Still, the essence of the book lives on in the film, and the ultimate message is comparable—overpopulation is driving humanity to the brink, with food becoming one of the greatest casualties. In both the book and film, the characters enjoy a meal of 'real' food they pilfered from the rich; they savor the taste of fruit, they revel in the near-orgasmic joy of eating beef. This is what we're going to lose, the film says—most of us, anyway.
Call it a self-fulfilling prophecy, but Silicon Valley is currently working on making marketable products much like the ones depicted in that infamous dystopia. Companies like Soylent have begun to make the case for voluntarily giving up the food that we currently enjoy in lieu of something more like those drab soylent steaks (of the non-human variety). Traditional food is too time and energy intensive, Soylent's crew argues, and they have a point.
In fact, the impetus behind Silicon Valley's recent drive towards future food isn't dissimilar from the plights outlined in the Soylent fictions—with straining resources, a booming population, and more hungry mouths than ever, we can't afford to eat as we are. And so we get Google-financed lab burgers, Bill Gates-backed faux chicken, and culturally savvy startups like Soylent, all claiming to help lower the energy and resource burden of producing food. If these ventures become profitable, they will do so in part by conjuring images of a world that Soylent Green depicted.
And they won't be wrong in doing so—because it turns out that the film was actually pretty prescient in its prognostications. Sure it missed the mark on the numbers—there are most certainly not 40 million people living in New York City, even if it feels like there are sometimes (*laugh track*). There are around 19 million in the greater metropolitan area, however. And around the world, high food prices are fueling the kind of social unrest depicted in the film—people waiting in ration lines break out in riots, and are brutally contained by authorities—it's just not happening here in the states much yet.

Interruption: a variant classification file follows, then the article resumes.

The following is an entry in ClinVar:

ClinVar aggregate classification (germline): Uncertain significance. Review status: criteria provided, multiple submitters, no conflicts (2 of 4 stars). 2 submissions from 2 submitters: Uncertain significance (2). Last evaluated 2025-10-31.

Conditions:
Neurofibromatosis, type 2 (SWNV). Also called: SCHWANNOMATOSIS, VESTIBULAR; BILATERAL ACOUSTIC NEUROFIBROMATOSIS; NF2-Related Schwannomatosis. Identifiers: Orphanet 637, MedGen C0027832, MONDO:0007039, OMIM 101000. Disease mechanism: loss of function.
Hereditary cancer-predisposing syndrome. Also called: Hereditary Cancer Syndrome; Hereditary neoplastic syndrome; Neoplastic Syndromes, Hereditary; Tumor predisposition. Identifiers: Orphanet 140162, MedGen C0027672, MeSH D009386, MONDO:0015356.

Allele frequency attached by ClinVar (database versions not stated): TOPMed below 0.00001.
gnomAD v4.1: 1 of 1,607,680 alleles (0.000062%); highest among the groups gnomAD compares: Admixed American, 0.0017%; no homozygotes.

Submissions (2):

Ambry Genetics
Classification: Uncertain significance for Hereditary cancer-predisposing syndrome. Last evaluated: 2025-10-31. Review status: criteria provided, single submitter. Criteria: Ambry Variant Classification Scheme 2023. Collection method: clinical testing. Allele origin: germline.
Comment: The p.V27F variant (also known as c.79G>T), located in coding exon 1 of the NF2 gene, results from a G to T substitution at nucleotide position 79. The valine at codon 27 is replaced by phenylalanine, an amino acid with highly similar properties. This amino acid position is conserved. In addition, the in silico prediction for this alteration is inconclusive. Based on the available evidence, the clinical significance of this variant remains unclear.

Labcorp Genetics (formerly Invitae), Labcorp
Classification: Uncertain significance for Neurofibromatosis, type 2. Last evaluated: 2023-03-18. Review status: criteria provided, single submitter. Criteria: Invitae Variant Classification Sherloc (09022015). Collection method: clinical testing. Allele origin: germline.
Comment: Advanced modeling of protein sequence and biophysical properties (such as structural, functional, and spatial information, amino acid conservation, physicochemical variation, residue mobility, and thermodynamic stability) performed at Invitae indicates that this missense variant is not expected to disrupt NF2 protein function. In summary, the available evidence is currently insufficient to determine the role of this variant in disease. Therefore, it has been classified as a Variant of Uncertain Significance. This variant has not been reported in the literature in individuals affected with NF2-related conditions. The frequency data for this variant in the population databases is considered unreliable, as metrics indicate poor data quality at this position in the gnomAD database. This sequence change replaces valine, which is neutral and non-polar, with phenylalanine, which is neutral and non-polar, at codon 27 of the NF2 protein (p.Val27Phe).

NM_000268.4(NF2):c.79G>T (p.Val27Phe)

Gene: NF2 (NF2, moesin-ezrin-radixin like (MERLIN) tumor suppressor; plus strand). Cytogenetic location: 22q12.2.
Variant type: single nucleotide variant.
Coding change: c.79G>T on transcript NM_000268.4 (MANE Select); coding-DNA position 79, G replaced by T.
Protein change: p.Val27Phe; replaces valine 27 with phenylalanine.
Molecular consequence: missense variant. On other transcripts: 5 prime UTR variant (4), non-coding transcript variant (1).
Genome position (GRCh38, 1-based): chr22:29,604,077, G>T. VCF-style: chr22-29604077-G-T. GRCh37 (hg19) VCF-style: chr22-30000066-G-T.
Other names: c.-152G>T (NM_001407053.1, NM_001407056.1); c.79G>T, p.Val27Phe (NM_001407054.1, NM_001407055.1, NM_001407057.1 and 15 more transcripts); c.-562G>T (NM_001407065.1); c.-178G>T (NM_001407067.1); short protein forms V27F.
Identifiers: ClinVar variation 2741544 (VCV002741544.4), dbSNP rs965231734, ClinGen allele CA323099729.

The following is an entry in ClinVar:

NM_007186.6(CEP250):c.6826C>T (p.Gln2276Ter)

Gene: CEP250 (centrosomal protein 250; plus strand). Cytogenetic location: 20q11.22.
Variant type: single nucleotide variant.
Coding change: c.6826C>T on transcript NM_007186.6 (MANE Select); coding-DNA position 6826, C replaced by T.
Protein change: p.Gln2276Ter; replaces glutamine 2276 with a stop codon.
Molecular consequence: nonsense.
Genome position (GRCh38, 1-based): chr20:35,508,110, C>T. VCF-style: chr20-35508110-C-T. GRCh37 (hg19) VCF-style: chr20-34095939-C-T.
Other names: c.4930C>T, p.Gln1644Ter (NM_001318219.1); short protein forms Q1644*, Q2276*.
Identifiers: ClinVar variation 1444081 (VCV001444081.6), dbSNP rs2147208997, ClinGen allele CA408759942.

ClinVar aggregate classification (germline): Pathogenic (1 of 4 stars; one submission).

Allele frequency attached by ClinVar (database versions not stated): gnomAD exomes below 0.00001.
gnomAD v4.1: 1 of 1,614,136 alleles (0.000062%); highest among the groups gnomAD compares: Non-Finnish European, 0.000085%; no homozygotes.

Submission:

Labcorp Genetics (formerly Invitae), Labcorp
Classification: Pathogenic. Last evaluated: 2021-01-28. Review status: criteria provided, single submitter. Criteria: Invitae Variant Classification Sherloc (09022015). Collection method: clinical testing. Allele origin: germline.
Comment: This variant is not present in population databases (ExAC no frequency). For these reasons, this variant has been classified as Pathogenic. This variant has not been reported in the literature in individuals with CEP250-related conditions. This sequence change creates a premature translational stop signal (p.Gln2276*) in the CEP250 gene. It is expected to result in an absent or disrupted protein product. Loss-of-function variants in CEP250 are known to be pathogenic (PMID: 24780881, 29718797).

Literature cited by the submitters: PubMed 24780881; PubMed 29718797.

Furthermore, Soylent Green contains one of the earliest earnest depictions of global warming I've seen in a film—it's the early 70s, and the city is baking from excess "greenhouse gases." Climate change didn't become a widely-discussed problem until the nineties, and it's right there in Heston's mouth decades back. Not only that, but it's indicated that it's part of the resource scarcity problem, which, of course, it actually is today.
It's also worth mentioning that are nascent research efforts to grow food from algae—which has long suspected to be a super-efficient way to produce calories—and in the film, the pre-human incarnation of Soylent Green was indeed made from the stuff. Now, Soylent Green isn't a great film—it's full of plot-holes, bad dialogue, and mostly unrepentant future-sexism. But it's certainly singular enough to remain a force 40 years on.
Typically, when we're discussing old sci-fi, one of the least useful exercises is poring over whether or not the film or book or TV serial 'got it right'—yet Soylent Green is an exceptional case. It not only predicted a few of our deepest and most persistent problem, but it's now serving as a cultural touchstone for major efforts to overhaul the way we eat. If we are what we eat, they Soylent Green might actually be on the brink of becoming people.